Veritasium, math and freelancing

30 Jul 2021

Last updated


Table of Contents

  1. The conjecture
  2. The video
  3. The goals

The conjecture

This last week, I had the huge opportunity to work with the Veritasium team in the biggest project that I have ever worked, and possibly also the coolest. The video in question talks about the Collatz Conjecture, a little problem that, to this day, has no solution, despite being very simple to understand.

The idea behind the problem goes like this:

  1. Take any positive integer as a starting point: 6.
  2. Now, we iterate this pair of rules based on the parity of the last number:
    • If the number is even: divide it by 2.
    • If it is odd, multiply 3 and add 1.

Applying these rules to our starting number over and over again we obtain a sequence:

6, 3, 10, 5, 16, 8, 4, 2, 1, 4, 2, 1, 4, 2, 1, 4, 2, 1..

Because 6 is even, we divide, obtain 3, which is odd, so we multiply and add, 10, even, divide… you get it.

As you can see, very quickly we get into a loop, the 4, 2, 1 loop. 1 is odd, so we multiply and add, obtaining 4, which is even so we divide, 2, divide, 1, multiply and add, 4… looping over and over forever.

The conjecture itself tries to find out if this is true for every number. That is, does every positive integer extending to infinity land on the 4, 2, 1 loop? Finding out just 1 counter example would prove this conjecture wrong, but we haven’t found any cases yet.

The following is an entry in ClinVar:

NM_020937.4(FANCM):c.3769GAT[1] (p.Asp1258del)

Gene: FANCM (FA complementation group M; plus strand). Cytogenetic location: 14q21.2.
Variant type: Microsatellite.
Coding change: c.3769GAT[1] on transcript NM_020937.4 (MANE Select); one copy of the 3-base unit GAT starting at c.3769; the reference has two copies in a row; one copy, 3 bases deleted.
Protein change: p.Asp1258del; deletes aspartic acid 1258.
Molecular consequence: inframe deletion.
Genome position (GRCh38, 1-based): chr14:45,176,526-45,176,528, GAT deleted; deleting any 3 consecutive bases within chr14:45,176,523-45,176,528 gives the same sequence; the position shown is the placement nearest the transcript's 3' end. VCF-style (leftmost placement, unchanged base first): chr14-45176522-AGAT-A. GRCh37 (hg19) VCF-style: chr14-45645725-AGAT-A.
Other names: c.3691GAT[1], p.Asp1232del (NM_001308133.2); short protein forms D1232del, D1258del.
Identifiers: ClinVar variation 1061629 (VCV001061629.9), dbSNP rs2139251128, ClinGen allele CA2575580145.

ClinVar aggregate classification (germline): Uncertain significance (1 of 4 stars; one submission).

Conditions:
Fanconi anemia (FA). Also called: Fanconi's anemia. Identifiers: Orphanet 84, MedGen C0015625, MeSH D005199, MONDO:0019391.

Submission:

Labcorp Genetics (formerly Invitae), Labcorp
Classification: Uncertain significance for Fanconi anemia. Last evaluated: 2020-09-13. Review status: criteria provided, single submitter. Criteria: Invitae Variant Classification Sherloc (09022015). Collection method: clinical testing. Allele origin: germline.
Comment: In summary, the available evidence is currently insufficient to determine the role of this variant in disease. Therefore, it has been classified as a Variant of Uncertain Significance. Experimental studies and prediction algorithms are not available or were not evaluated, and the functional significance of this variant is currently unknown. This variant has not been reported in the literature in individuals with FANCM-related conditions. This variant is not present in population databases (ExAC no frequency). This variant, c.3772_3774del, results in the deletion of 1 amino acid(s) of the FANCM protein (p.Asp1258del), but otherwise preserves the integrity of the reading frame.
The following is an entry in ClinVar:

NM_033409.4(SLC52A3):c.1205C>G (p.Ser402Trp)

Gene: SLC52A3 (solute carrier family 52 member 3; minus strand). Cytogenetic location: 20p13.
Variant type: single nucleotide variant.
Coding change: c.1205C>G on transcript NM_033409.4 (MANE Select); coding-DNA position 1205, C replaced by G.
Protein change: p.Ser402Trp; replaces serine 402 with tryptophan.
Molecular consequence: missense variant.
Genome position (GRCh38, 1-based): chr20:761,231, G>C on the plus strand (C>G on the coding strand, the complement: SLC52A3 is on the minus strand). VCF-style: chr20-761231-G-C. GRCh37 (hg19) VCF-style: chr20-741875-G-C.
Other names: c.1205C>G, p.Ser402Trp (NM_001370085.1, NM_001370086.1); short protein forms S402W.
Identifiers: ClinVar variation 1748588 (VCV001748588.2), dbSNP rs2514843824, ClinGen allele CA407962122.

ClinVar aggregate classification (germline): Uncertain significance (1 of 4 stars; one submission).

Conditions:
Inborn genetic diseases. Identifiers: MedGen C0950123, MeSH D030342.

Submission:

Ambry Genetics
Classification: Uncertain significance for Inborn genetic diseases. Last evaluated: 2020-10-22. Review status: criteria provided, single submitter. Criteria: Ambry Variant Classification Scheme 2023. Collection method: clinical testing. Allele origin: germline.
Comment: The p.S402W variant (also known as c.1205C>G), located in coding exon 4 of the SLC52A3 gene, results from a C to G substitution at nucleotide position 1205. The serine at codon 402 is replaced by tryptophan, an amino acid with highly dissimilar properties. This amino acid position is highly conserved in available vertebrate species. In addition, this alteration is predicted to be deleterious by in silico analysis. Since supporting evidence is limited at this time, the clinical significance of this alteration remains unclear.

This is a conjecture because we have not proven this formally with mathematical tools that allow us to abstract the numbers themselves and just being able to say, confidently, that ”for absolutely every positive number, this holds true“.

As stated in the video, some mathematicians suggest that ”math is not yet prepared for such problem“.

The video

Here are some frames I made for the video, using Manim

Frame of the animation Frame of the animation

Finally, here’s the final video. We put a lot of effort and passion into it, so hopefully you’ll love it.

The goals

Working in this project has made me realize that I really want to pursue a career like this, where I teach things on the internet to millions of people. It really makes me feel great and I am not afraid of possibly failing. I’ll extend my role also working as a designer and data scientist, visualizing data and presenting it beautifully. The Pudding are a great example of this, and really inspire me to continue down this line. We’ll see where we are in year from now! I am excited.